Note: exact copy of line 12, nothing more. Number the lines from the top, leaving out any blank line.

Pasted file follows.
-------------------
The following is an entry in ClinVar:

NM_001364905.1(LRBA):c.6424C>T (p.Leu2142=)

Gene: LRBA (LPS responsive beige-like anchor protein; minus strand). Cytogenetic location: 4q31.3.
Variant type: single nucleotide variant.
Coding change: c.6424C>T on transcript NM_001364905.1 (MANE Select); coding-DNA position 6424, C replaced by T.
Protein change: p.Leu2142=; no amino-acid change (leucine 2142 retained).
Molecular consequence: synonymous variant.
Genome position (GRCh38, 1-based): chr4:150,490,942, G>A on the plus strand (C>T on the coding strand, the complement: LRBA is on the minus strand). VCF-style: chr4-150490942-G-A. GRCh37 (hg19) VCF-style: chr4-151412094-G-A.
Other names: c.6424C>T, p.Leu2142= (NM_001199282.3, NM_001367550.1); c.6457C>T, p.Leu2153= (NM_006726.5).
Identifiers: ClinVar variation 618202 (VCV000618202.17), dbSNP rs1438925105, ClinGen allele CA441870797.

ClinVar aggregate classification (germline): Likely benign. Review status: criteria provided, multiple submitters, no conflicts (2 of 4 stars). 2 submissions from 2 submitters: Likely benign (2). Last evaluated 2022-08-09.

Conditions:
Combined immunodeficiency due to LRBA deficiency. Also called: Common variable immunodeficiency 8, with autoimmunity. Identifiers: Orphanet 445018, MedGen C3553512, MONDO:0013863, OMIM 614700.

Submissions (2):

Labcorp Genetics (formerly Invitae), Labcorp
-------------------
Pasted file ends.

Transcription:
Conditions: